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About James E. Novak
The process of a DUI arrest in Arizona can be intimidating and confusing, but it is important to remember that as a U.S. citizen, you have certain rights for a reason. You are not required to incriminate yourself. As soon as you are stopped for a DUI, it is important to remain polite, but to also invoke your rights. If you are arrested, it could be critical for your defense to contact an experienced Maricopa County DUI defense attorney as soon as possible after your arrest.
Mesa DUI Arrest Attorney
The best thing to do when you are suspected of DUI is to invoke your rights, particularly your right to remain silent and your right to an attorney. If you are investigated and/or arrested for DUI in the Mesa area, including Tempe, Gilbert, Phoenix, Chandler, Scottsdale, and East Valley, put the 15 years of experience of James Novak behind your DUI case.
As a well-educated scholar and former prosecutor, James Novak has a unique approach; he investigates every defense option available to your case while being actively responsive to every move the prosecution makes in order to show cracks in their case. To find out what The Law Office of James E. Novak can do for your DUI arrest in Maricopa County, call (480) 413-1499 today and schedule your free initial case consultation.
Maricopa County DUI Arrest Information Center
Before a law enforcement officer can stop you and investigate for DUI, there has to be a reasonable suspicion present that the law is being broken. Reasonable suspicion can occur whether or not the law enforcement officer is specifically monitoring the road for drunk drivers. Common causes of being pulled over or otherwise stopped on reasonable suspicion in DUI cases include:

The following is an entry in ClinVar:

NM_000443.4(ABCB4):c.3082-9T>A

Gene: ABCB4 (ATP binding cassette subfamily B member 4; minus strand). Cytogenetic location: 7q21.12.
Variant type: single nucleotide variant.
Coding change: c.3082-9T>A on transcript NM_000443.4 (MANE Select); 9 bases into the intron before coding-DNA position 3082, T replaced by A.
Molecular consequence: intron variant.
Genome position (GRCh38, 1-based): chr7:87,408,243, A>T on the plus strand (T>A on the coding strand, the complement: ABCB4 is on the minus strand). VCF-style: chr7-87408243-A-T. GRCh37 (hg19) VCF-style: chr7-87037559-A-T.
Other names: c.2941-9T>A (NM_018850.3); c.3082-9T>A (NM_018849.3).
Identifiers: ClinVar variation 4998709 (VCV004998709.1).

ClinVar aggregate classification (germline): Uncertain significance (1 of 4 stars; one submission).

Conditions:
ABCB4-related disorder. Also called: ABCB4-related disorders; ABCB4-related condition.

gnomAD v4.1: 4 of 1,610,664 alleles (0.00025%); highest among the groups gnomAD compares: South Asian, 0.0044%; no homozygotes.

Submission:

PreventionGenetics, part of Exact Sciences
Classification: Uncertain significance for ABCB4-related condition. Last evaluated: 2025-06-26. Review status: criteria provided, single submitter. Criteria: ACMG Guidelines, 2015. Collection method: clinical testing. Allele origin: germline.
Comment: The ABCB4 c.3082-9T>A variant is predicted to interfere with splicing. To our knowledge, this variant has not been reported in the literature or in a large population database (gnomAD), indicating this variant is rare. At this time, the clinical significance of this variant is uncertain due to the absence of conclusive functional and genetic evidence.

Since minor traffic offenses like failure to maintain a single lane are subjective to driving conditions and the officer's judgment, the prosecution may not be able to prove beyond a reasonable doubt that the law enforcement officer had reasonable suspicion to stop you. An experienced Mesa DUI defense lawyer can build a defense for you based on a lack of reasonable suspicion and fight to have your Maricopa County DUI case dismissed.
Once you are stopped, the police officer may be actively looking for evidence of DUI, or may notice certain behaviors he or she is trained to suspect indicate DUI. It is critical to avoid any excessive post-stop communication or unusual movements or behavior. The DUI indicators an officer will be looking for include things like:
It is possible to be polite and cooperative with the officer while still avoiding self-incrimination. If he or she begins questioning you at any point of the stop, politely ask if the official stop is over, or if you are being put under arrest. If he or she says the stop is over, thank the officer for his or her concern and politely state your need to be on your way.
If the stop is not over or you are being put under arrest, invoke your right to remain silent and your right to an attorney by stating in a calm, polite manner that you will not make any statements until you have consulted your Maricopa County DUI defense attorney. Never submit to a search of your vehicle, and be wary of questions that seem simple but are actually asking your consent. For example, "May I just have a quick look?" seems innocent, but the officer is requesting your consent to search.
If the questioning continues, politely respond to each question with the same statement. Remember, anything you say or do will be used against you in court, so don't try to explain your situation or talk your way out of arrest. When opting for the services of an experienced DUI defense lawyer in Mesa, it is best to contact him as soon as possible.